{
        _elements.Add(element);
    }

    /// <summary>
    /// Detaches the given element from the object structure
    /// </summary>
    /// <param name="element">The element to detach</param>
    public void DetachElement(Element element)
    {
        _elements.Remove(element);
    }

    /// <summary>
    /// Perform accept operation on all the object structure
    /// with the given visitor
    /// </summary>
    /// <param name="visitor">The given visitor</param>
    public void Accept(IVisitor visitor)
    {
        foreach (Element element in _elements)
        {
            element.Accept(visitor);
        }
    }
    #endregion
}
#endregion

In the example I use an object structure that is implemented with an inner list. You can use whatever object structure you need in order to implement the pattern. As can be seen in the example, I use two main interfaces to implement the pattern – IVisitor and IElement. The IElement dictates the Accept method to the Element abstract class which every concrete element implement (I could drop the IElement or the Element class but I have chosen not to). Every visitor concrete implement the Visit operation to perform the desired operation (in my implementation the Visit method is implement the same in both concrete classes).

The next code shows an example of how to use the classes above:

// Build the structure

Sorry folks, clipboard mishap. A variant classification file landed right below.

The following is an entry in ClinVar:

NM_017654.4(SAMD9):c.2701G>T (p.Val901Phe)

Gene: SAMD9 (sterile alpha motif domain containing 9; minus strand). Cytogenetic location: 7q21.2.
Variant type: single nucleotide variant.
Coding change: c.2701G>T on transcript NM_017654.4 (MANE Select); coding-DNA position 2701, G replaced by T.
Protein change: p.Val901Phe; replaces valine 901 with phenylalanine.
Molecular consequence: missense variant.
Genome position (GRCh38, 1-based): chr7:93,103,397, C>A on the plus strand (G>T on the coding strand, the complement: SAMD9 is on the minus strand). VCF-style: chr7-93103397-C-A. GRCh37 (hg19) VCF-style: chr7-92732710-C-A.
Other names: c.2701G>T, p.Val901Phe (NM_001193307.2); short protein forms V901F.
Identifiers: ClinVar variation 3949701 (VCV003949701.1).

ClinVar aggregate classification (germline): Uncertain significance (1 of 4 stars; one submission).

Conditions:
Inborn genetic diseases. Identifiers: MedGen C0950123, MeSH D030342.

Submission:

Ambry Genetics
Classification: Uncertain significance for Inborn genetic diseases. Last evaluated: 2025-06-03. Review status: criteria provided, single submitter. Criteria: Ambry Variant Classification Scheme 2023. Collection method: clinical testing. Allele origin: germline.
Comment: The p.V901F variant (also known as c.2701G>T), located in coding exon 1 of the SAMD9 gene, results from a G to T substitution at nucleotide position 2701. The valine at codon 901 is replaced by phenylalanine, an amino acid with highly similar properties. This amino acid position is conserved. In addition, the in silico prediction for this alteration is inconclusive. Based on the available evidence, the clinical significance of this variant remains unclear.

ObjectStructure structure = new ObjectStructure();
structure.AttachElement(new ElementConcreteA());
structure.AttachElement(new ElementConcreteB());
// Create visitor objects
VisitorConcreteA visitorA = new VisitorConcreteA();
VisitorConcreteB visitorB = new VisitorConcreteB();
// Structure accepting visitors
structure.Accept(visitorA);
structure.Accept(visitorB);
Console.Read(); 

Summary

To sum up, you were introduced to the visitor design pattern. The pattern is used in order to extend elements of an object structure with new operations without the need to change the elements. As written earlier the pattern is rarely used.

License

This article, along with any associated source code and files, is licensed under The Code Project Open License (CPOL)

Share

About the Author

ASP.NET Community

United States United States
The ASP.NET Wiki was started by Scott Hanselman in February of 2008. The idea is that folks spend a lot of time trolling the blogs, googlinglive-searching for answers to common "How To" questions. There's piles of fantastic community-created and MSFT-created content out there, but if it's not found by a search engine and the right combination of keywords, it's often lost.
 
The ASP.NET Wiki articles moved to CodeProject in October 2013 and will live on, loved, protected and updated by the community.
Group type: Collaborative Group

428 members


Comments and Discussions

 
-- There are no messages in this forum --
| Advertise | Privacy | Terms of Use | Mobile
Web02 | 2.8.150123.1 | Last Updated 14 Jan 2014
Article Copyright 2008 by ASP.NET Community
Everything else Copyright © CodeProject, 1999-2015
Layout: fixed | fluid